At GBMP’s recent Northeast Shingo Prize Conference in Hyannis Massachusetts, CCM displayed adaptations of Lean as they have applied it to Biomedical Research  in their Community of Lean Lounge booth.   Conference attendees were drawn in by the wacky display of dangerous animals and props.   But during these times of sharing, CCM staff realized that a majority of the representatives from all different industries shared their frustrations in  getting employees involved with a) active Problem Solving and b) employee engagement. It appeared that everyone – regardless of their work – is faced with the very same challenges when developing a culture of Continuous Improvement. CCM is attempting to address this challenge in novel ways and here is the story that they shared in the Community of Lean Lounge:

Pulling the Cord”

During a Kaizen event that was focused on improving our Gemba Walks, the Team Leads and front-line technicians recognized that many members of our staff were not making the connections of how 5S and problem-solving are integrated into everyday work.  Many still see Lean as “another thing to do”; a “thing” that requires dedicated time for them to find, think, test and implement solutions to problems. The Kaizen Team announced “we are pulling the cord and we need more help to coach our staff to connect the dots”.

“Making it real”

To address this problem, leadership set out to create a realistic life-or-death simulation that would clearly illustrate how 5S, standard work and Problem Solving are part of everyday work.  From this setback was born the “5S Wetlabs”, a portable, 90-minute training session that was designed to reinforce the importance of Standard Work, workplace organization and stakeholder involvement.  During the intense and dramatic simulation, a critical step goes haywire activating an emergency response to save a life.  The “First Responders” encounter a dysfunctional and chaotic situation making the life-saving process totally ineffective, resulting in the tragic death of the victim.  The Responders fail miserably to perform effectively in their role; they articulate feelings of disappointment, of being demoralized, embarrassed and frustrated by their inability to save the victim.

“Shoveling against the tide… or Making Excuses”

The First Responders are asked to list “what went wrong”, which inevitably becomes a shopping list for 5S-related improvements. The Responders are then asked “who killed the victim” and to write an “Obituary” for the victim that will be presented to the family members at the wake.  The Obituary is often comically uncomfortable, forcing the responders to identify “who” and “what” failed, and their contribution to the victim’s death.  The Obituary exercise illustrates how we tend to make excuses, even when we have influence on a process. A short problem-solving session follows which then leads to Responders identifying dozens of improvements that will make the situation fool-proof; especially since every participant now realizes that “they” are the stakeholder.  They are personally relying on the quality and effectiveness of the system for their own survival.  The simulation is then immediately changed and improved, and the students are  challenged to create a system that will save their own lives when the process goes wrong.  5S principals are now demonstrated to the students by transforming a mundane exercise into a realistic life-or-death situation that makes the mistakes painfully personal.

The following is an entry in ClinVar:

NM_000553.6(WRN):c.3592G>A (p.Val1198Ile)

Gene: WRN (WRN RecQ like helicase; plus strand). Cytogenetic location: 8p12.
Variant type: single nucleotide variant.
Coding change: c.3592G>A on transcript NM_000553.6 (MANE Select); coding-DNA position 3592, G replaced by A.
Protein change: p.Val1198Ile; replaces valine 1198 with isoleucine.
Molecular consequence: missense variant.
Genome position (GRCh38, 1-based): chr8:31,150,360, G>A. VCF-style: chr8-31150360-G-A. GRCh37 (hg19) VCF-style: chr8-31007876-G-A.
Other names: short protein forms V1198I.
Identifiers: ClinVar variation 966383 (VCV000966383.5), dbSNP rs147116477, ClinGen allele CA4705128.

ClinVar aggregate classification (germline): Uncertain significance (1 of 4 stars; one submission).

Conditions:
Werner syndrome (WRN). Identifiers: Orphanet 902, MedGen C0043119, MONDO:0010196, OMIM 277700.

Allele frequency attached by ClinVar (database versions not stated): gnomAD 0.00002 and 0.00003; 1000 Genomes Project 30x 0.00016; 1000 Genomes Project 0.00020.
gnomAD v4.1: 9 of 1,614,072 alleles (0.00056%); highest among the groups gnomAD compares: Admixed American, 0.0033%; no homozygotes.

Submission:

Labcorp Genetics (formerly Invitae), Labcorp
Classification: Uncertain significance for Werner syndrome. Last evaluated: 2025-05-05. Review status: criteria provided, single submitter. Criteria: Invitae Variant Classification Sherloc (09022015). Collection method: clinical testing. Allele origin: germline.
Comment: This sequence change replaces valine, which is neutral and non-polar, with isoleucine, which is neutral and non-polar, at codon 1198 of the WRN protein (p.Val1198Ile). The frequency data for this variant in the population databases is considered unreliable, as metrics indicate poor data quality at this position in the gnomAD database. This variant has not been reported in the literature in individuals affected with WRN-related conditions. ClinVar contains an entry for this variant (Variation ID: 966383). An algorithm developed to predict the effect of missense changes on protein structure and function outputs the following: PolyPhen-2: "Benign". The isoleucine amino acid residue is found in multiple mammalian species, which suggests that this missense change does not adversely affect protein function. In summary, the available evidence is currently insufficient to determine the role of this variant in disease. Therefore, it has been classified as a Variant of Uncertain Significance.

Lean Learning Goes Both Ways

The theme of CCM’s 2013 Lean Lounge booth was “if we can do it, anybody can”.  The 5S Wetlabs display was an instant hit, as it attracted many trainers and managers who were interested in an unconventional approach to teaching the benefits of workplace organization and problem-solving in a short period of time. One such company was a major aerospace manufacturer that had recently experienced system failures that relied on multiple roles. The Continuous Improvement Director instantly saw the value in life-or-death scenario training for engineers and maintenance technicians who develop and maintain machines and processes that can result in death from catastrophic failure.   Other companies that visited the CCM booth expressed interest in the novel approach to personalized training concepts, and many remarked that perhaps the time has come when industry can now learn from healthcare.   While healthcare has been catching up for years, problems encountered in the dynamic healthcare setting can provide useful lessons for all industries when faced with change that threatens the life or death of an organization.  The learning pendulum has shifted, and healthcare may now be the very industry to illuminate the way to rapid improvements in a threatening market or environment.  Can lessons learned from healthcare help your organization?

Notes from O.L.D. :

1)    I think the answer to above question is:  Yes, definitely!  Lean learning is anything but industry specific.  Thanks again to Gerry and Julianne for their story.

2)    It’s not too early to register for our October 1-2, 2014 conference in Springfield, MA. – and maybe sign up for your own  Lean Lounge table. Click here for details.

3)    It’s almost too late to register for my Sign up here for “Tea Time with Toast Dude” – but not quite!  The topic will be “Killer Measures”, traditional measures that can derail your lean implementation.  Hope you can join me on Tuesday, December 10 (tomorrow!) from 3:00 – 3:40 p.m. EST.  Read more & register.